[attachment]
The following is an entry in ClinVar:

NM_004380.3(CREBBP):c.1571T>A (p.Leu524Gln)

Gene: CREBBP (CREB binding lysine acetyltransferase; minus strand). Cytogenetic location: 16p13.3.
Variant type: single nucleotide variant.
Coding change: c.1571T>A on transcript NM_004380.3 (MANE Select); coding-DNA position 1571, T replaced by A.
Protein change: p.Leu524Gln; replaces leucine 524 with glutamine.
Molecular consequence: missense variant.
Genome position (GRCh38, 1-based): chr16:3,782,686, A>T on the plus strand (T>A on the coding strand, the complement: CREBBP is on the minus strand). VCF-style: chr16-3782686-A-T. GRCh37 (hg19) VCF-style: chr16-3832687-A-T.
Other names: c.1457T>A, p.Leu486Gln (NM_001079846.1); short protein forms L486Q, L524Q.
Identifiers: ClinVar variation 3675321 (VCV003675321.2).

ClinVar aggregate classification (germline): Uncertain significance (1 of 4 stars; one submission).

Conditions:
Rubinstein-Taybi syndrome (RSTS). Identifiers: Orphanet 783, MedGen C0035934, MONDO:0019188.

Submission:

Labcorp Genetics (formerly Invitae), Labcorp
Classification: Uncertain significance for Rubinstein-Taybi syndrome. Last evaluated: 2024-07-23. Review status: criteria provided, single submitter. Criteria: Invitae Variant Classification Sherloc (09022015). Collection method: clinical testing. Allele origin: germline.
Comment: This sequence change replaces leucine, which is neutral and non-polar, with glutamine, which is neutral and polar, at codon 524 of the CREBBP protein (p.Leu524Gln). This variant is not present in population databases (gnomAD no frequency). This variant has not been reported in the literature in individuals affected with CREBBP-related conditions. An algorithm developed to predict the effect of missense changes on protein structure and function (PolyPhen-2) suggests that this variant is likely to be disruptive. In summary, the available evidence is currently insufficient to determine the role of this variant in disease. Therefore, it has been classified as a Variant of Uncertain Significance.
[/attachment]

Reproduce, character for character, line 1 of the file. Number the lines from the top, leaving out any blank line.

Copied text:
The following is an entry in ClinVar: